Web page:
There is a lot of guilt-laden teaching on divorce and remarriage, mostly due to misunderstanding scripture, as a result of poor translation.
Our understanding of divorce and remarriage must be in harmony with all of scripture, including the fact that Moses permitted divorce, placing only a restraint on a particular sequence of remarriage.
When a man takes a wife and marries her, and it happens that she finds no favor in his eyes because he has found some indecency in her, and he writes her a certificate of divorce and puts it in her hand and sends her out from his house and she leaves his house and goes and becomes another man's wife, and if the latter husband turns against her and writes her a certificate of divorce and puts it in her hand and sends her out of his house, or if the latter husband dies who took her to be his wife, then her former husband who sent her away is not allowed to take her again to be his wife, since she has been defiled. (Deuteronomy 24:1-4) (emphasis mine)
Notice that divorce is permitted in this scripture and is described as a two-step process as underlined—providing a certificate of divorce and sending away or separation. When the process of divorce is properly carried out, remarriage too, is permitted.
He said to them, "Because of your hardness of heart Moses permitted you to divorce your wives." (Matthew 19:8)
Jesus admitted that Old Testament Law permitted divorce1 and he also said, "Whoever then annuls one of the least of these commandments, and teaches others to do the same, shall be called least in the kingdom of heaven"2 and that he had not come to "abolish the Law or the Prophets...but to fulfill."3
Annulling any commandment, including telling people they cannot divorce or be remarried, would incur the consequences of Jesus' warning.
Our understanding and interpretation of New Testament language and scriptures must concur with this Old Testament Law. On this point, the translators seem to have been inaccurate in the handling of the Greek words related to separation and divorce. Yes, God's original intention for marriage did not include divorce, but he did permit it, and in Isaiah 50:1 and Jeremiah 3:8, God admits to using the two-step process when he divorced Israel.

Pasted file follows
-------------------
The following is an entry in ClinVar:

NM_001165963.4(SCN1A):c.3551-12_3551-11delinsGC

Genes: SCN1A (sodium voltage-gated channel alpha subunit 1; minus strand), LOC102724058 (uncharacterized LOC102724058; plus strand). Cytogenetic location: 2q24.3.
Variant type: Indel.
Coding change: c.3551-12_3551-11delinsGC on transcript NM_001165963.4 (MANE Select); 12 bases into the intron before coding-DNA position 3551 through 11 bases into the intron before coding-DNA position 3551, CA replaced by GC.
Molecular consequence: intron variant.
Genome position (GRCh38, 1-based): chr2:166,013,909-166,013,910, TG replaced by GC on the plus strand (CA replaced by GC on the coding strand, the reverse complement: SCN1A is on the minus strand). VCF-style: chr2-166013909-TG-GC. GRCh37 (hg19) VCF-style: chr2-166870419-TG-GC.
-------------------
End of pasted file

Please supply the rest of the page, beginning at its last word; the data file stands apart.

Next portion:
Thus says the LORD, "Where is the certificate of divorce By which I have sent your mother away?" (Isaiah 50:1) (emphasis mine)
I saw that for all the adulteries of faithless Israel, I had sent her away and given her a writ of divorce. (Jeremiah 3:8) (emphasis mine)
Again, these two steps are very important—the giving of a certificate of divorce followed by second, the sending away. With that in mind, we'll revisit some familiar verses looking at the literal interpretation of the words.
"For I hate"(send away), "says the LORD, the God of Israel..." Malachi 2:16 (bold font my addition)
The Hebrew word used in this verse is shalach which means to send.4
In Malachi's day, it was terribly cruel to send a woman away without also giving her a certificate of divorce since she would then not be permitted to remarry, and therefore be forced to live a life of poverty as a single woman (recall the single life in the story of Ruth and Naomi). God hates the cruelty of separation without the certificate of divorce, and Jesus has something to add to this practice.
Matthew (and similarly in Mark)
Now look at Jesus' words in Matthew when I insert the literal translation of the Greek words used there:
"It was said, 'WHOEVER SENDS (apoluo) HIS WIFE AWAY, LET HIM GIVE HER A CERTIFICATE OF DIVORCE (apostasion)'; but I say to you that everyone who divorces (apoluo) his wife, except for the reason of unchastity, makes her commit adultery (moicheuo); and whoever marries a divorced (apoluo) woman commits adultery (moicheuo). (Matthew 5:31-32 NASB) (I've added the Greek and put in bold the two step process)
Why would translators correctly use apoluo as sends the first time and then as divorce the last two times? The Greek word for divorce is apostasion. These verses should have been translated as follows:
"It was said, 'Whoever separates from his wife must give her a certificate of divorce.' But I say to you that everyone who merely separates from his wife, except for marital unfaithfulness, causes her to become an adulteress, and anyone who marries a woman who is merely separated commits adultery." (Matthew 5:31-32) (my translation)